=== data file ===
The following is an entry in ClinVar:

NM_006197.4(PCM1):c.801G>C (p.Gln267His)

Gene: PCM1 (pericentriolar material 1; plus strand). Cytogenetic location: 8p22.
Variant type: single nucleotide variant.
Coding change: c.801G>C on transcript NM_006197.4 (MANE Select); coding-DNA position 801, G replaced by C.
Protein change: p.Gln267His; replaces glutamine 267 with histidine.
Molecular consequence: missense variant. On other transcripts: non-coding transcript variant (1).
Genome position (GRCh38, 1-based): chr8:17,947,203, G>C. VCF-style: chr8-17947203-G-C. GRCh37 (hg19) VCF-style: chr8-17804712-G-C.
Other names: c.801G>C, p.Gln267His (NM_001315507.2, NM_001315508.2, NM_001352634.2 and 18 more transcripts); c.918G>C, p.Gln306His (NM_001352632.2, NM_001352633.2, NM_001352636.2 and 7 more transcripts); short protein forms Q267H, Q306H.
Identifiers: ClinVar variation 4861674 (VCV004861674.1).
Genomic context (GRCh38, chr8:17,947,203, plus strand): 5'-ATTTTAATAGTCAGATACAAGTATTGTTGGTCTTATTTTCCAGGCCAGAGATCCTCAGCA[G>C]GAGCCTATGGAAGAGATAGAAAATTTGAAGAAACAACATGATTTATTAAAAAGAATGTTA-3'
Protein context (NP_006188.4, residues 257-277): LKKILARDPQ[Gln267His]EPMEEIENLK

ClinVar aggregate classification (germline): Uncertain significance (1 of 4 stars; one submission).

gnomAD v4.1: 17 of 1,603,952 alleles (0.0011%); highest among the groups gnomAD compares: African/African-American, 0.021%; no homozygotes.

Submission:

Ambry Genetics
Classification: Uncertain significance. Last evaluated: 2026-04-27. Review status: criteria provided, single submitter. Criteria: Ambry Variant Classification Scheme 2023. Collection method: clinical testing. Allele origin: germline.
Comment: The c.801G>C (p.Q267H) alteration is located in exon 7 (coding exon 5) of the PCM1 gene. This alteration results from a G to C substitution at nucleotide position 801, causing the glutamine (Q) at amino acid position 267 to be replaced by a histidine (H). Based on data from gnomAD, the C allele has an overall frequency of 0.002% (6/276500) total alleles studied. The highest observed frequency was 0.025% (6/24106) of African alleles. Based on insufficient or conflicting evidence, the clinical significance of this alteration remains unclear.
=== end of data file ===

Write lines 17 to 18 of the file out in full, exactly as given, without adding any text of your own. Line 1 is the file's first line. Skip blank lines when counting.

Classification: Uncertain significance. Last evaluated: 2026-04-27. Review status: criteria provided, single submitter. Criteria: Ambry Variant Classification Scheme 2023. Collection method: clinical testing. Allele origin: germline.
Comment: The c.801G>C (p.Q267H) alteration is located in exon 7 (coding exon 5) of the PCM1 gene. This alteration results from a G to C substitution at nucleotide position 801, causing the glutamine (Q) at amino acid position 267 to be replaced by a histidine (H). Based on data from gnomAD, the C allele has an overall frequency of 0.002% (6/276500) total alleles studied. The highest observed frequency was 0.025% (6/24106) of African alleles. Based on insufficient or conflicting evidence, the clinical significance of this alteration remains unclear.